LONDON • No one present in the German capital three decades ago this week when the Berlin Wall fell would ever forget the experience. The uncontrollable cries of joy from family members reunited after decades of enforced separation, the hordes of bewildered young people daring to walk past border guards who only a few hours before would have shot them dead, the spontaneous hugs between complete strangers; even the most hardened cynic could not fail to be moved.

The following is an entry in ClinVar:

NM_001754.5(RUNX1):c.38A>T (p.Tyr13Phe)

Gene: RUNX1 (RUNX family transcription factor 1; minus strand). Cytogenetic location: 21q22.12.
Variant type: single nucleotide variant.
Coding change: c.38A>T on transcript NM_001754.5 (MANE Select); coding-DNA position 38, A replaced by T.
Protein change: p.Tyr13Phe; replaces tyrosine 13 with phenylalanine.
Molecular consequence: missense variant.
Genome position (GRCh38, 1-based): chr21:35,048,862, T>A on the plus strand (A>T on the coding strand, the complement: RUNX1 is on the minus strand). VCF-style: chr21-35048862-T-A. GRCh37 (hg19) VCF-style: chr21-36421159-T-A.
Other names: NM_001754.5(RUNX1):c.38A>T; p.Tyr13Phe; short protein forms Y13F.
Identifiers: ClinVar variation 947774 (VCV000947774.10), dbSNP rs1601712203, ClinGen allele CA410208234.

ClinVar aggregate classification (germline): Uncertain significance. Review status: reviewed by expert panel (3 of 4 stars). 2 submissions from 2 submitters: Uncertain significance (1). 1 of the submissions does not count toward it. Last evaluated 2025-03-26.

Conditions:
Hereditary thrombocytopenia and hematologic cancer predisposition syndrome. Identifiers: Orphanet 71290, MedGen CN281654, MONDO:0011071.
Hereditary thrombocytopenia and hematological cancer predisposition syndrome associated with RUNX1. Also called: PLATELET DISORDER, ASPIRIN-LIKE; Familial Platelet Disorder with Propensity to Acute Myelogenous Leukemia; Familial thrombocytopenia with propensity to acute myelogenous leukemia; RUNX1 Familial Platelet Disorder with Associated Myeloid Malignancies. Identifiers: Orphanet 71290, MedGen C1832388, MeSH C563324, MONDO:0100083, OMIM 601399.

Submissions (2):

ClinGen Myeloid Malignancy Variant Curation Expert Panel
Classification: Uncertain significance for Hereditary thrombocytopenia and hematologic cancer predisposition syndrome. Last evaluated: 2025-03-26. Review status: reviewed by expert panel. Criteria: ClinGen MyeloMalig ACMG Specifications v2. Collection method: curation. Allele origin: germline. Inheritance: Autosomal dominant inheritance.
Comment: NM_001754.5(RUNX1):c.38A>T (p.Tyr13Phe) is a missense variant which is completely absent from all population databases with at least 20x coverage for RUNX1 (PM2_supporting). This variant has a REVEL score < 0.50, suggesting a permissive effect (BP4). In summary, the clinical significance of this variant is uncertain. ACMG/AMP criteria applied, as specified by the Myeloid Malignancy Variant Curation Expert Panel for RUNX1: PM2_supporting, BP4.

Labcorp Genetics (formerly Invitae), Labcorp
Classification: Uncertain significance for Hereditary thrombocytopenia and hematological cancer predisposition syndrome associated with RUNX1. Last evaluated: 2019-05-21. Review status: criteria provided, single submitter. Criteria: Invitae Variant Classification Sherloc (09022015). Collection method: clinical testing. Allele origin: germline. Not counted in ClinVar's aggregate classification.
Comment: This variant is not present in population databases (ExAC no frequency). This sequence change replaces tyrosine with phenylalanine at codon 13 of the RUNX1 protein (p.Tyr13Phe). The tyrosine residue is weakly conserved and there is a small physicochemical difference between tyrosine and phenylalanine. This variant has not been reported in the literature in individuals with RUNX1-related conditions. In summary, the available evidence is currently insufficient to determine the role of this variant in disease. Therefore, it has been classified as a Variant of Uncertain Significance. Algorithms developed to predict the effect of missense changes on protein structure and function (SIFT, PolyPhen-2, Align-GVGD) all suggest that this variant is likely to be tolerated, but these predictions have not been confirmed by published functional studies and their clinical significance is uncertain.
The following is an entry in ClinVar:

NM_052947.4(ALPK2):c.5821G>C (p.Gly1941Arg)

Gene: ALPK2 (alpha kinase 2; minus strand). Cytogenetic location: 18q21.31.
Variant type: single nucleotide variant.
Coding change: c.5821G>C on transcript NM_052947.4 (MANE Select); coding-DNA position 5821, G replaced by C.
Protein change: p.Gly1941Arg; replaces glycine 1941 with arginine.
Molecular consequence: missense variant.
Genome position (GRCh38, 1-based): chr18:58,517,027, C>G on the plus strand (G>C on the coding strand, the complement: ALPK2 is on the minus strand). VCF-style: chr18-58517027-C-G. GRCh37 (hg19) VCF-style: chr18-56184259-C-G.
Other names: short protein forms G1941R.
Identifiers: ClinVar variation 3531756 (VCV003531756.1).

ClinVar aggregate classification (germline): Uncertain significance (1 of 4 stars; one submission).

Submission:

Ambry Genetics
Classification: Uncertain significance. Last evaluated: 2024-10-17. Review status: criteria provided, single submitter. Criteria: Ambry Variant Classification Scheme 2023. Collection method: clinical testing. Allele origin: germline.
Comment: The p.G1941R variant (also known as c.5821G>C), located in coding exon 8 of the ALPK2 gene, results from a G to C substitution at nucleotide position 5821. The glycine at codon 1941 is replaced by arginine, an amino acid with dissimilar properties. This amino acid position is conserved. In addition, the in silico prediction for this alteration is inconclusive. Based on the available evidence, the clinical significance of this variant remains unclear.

Nor did anyone doubt the huge strategic significance of the event. For the Wall was more than just a line of fortifications, mines and electrified barbed wires; it was the hated symbol of Europe's division, a ghastly monument to the Cold War. Once that Wall collapsed, Germany reunited and became the biggest country in Europe, transforming in the process the entire continent. This was raw history in the making.